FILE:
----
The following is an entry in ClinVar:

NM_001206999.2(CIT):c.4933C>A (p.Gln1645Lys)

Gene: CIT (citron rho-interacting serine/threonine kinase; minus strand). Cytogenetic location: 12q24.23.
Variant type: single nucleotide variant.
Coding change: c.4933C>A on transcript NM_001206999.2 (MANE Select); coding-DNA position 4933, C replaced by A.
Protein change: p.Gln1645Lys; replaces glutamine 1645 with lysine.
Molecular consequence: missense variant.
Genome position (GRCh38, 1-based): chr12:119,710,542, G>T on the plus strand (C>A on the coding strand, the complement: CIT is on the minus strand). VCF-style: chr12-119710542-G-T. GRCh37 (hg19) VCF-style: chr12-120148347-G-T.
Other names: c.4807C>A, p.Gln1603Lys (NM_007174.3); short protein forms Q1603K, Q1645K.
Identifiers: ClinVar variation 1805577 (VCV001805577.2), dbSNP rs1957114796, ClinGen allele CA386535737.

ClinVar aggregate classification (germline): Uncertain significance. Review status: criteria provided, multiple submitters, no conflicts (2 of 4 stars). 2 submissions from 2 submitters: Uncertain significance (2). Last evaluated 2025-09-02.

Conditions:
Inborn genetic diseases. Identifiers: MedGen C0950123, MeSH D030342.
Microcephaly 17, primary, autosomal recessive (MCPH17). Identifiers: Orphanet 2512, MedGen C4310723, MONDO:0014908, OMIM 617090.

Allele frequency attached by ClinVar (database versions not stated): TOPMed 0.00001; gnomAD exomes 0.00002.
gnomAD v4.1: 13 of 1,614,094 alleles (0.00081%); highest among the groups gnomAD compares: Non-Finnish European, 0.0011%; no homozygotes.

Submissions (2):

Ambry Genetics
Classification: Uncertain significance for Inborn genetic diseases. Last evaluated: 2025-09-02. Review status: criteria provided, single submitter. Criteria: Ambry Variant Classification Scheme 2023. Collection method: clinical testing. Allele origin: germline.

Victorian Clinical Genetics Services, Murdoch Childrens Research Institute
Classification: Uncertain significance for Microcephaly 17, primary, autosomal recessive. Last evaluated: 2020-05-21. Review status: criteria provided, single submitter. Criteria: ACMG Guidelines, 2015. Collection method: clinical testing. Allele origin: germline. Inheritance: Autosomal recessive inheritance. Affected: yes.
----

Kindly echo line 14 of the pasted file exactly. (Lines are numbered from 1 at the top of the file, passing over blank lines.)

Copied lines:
Microcephaly 17, primary, autosomal recessive (MCPH17). Identifiers: Orphanet 2512, MedGen C4310723, MONDO:0014908, OMIM 617090.